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I Believe" is the name of a popular song written by Ervin Drake, Irvin Graham, Jimmy Shirl and Al Stillman in 1953.
"I Believe" was commissioned and introduced by
Jane Froman on her television show, and became the first hit song ever introduced on TV. Froman, troubled by the uprising of the Korean War in 1952 so soon after World War II, asked Drake, Graham, Shirl and Stillman to compose a song that would offer hope and faith to the populace. In addition to Froman, "I Believe" has been recorded by many others, and has become both a popular and religious standard. Frankie Laine had the big hit version of the song, which still holds the record for the most weeks spent at number one in the UK Singles Chart. However, that total of 18 weeks was not consecutive, as the hit had three separate periods at number one in the [1 ] UK. For comparison the longest consecutive period at number one in the UK was 16 weeks by [1 ] Bryan Adams with " (Everything I Do) I Do It for You" (1991), whilst Wet Wet Wet spent 15 consecutive weeks there in 1994 with " Love Is All Around". [2 ]
single's stay at number one, Queen Elizabeth II was crowned, Mount Everest was climbed and the England cricket team won back The Ashes after nineteen years. [1 ]
The biggest Top-50 hit version of the song in America occurred with a performance by the Irish trio The Bachelors when their lavish UK-production with orchestra and chorus on London Records topped the American charts for several weeks in 1961.
Quodlibet with Ave Maria [edit ]
In 1972, Shawnee Music published a new arrangement of "I Believe" that includes a quodlibet with Bach/Gounod, "Ave Maria". This version is frequently performed by choirs at Christmas time.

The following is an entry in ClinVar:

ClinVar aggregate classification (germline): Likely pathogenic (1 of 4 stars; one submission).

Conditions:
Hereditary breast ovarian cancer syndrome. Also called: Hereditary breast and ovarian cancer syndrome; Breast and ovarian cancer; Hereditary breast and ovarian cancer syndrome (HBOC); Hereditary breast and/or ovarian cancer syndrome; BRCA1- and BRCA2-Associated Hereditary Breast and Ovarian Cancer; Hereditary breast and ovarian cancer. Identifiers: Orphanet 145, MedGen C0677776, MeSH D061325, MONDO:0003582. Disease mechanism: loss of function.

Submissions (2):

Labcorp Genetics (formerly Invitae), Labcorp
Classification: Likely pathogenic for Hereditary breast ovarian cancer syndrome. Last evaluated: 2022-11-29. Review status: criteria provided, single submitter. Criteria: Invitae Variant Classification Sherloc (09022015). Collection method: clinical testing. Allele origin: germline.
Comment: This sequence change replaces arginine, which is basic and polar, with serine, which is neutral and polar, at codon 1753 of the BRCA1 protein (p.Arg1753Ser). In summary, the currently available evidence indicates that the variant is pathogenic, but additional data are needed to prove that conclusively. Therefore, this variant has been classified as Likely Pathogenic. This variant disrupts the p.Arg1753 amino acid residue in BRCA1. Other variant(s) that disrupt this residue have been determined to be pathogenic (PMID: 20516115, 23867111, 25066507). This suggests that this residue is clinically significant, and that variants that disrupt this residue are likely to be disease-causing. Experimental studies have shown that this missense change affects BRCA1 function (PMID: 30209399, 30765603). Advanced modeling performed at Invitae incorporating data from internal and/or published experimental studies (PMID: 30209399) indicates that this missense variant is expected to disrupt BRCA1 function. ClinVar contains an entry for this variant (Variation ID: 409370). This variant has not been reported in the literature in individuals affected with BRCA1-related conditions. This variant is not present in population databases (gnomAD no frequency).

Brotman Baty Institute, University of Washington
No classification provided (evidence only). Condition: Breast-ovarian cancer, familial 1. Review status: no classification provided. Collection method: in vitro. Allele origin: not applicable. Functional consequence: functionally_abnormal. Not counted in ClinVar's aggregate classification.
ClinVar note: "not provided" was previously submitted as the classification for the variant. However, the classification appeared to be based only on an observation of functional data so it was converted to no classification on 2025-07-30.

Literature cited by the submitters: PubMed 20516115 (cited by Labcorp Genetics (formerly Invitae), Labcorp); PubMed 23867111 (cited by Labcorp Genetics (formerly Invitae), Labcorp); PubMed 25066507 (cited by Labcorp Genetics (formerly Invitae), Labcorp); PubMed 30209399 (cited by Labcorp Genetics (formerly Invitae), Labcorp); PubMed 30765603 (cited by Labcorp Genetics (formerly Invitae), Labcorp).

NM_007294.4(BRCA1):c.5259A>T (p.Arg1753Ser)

Selected list of recorded versions [edit ] The Chordettes (recorded 1953, released the next year) Perry Como on his 1953 album I Believe ~ Songs of All Faiths Sung by Perry Como Marcel Mouloudji (1953, as "Je Crois en Toi") Allan Jones, tenor with The Peter Knight Singers with orchestra cond. by George Melachrino (recorded in London on April 16, 1953. It was released by EMI on the His Master's Voice label as catalog number B 10490). Joni James (on her 1956 album, Give Us This Day) Elvis Presley from Elvis' Christmas Album (1957) Andy Williams (on his 1960 album, ) The Village of St. Bernadette David Whitfield (1960) Tammy Wynette The Bachelors (1961) Doris Akers (1963) (RCA Victor 2644) The Musical Hearts from Texas (recorded in September 1964. It was released on the extended play, Harmoni HEP 216. The Earls (1964) Donna Loren (1965) (Capitol 5548) The Lettermen (on their 1965 album You'll Never Walk Alone, and as the B-side of " Sweet September") Kong Ling (江玲), Hong Kong female singer, on her 1966 Kong Ling LP album with Diamond Records' Louis Armstrong (1967; Please note he performed another song with the same title as well.) [3 ] The Young Rascals from their 1966 debut album The Young Rascals (album) Dolly Parton on 1970's Golden Streets of Glory Donny Osmond (on his 1973 album "A Time for Us") The Ebonys (1973) Cissy Houston (1984) Jackie Wilson on the Mr Excitment album 1992 Crystal Gayle (on her 1995 album, ) Someday Robson and Jerome, released together with " Up on the Roof" as the B-side in 1995, and it reached No. 1 on the UK single chart. It has sold 1.11 million copies in the UK. [4 ] Barbra Streisand (on her 1997 album, ) Higher Ground Patti LaBelle (on her 1998 album "Live One Night Only") The GoldTones (2004) from their doo-wop CD entitled "Street Corner Gold". Johnny Maestro & The Brooklyn Bridge on their 2002 CD "Peace On Earth" and on their 2007 CD "Songs Of Inspiration" In 2002 the song was included on the Art Greenhaw Records album We Called Him Mr. Gospel Gospel Music: The , which went on to win a Grammy Award for "Best Album of the Year" in a Gospel category. Performers were Larry Ford, James Blackwood Tribute Album The Jordanaires and The Light Crust Doughboys. [5 ] Brian Ormond (on the 2003 album " Pop Idol: The Idols – Xmas Factor") On 26 November 2007 the track was released by British child singer Connie Talbot (who was discovered on the British television talent show ), on her debut album, Britain's Got Talent . This album was re-released on the 16th June Over The Rainbow 2008 (with the Christmas tracks replaced). In 2010 a surf-pop version of the song was included on the album Wills & The and performed by Light Crust Doughboys: 80th Anniversary, Together Again Art Greenhaw. [6 ] The Righteous Brothers Eve Boswell Frank Sinatra Larry Chance and The Earls Jane Froman Frankie Laine Frank Rendo from Inspired: Songs from Broadway & Film Marco T. A colombian singer in Spanish Latin versions LeAnn Rimes Sandler and Young (together with Bach/Gounod's Ave Maria) Benny Hill ( parodied The Bachelors version of "I Believe" in his song, "I'll Never Know") Gé Korsten Mahalia Jackson References [edit ] ^ a b c Rice, Jo (1982). The Guinness Book of 500 Number One Hits (1st ed.). Enfield, Middlesex: Guinness Superlatives Ltd. p. 9. ISBN 0-85112-250-7. ^ Roberts, David (2006). British Hit Singles & Albums (19th ed.). London: Guinness World Records Limited. p. 597. ISBN 1-904994-10-5. ^ Jos Willems All of Me: The Complete Discography of Louis Armstrong (Studies in Jazz) ^ Ami Sedghi (4 November 2012). "UK's million-selling singles: the full list". Guardian . Retrieved 4 November 2012. ^ official records and Winners List, The Recording Academy and www.Grammy.com ^ http://www.theconnextion.com/artgreenhaw and national distribution www.Selectohits.com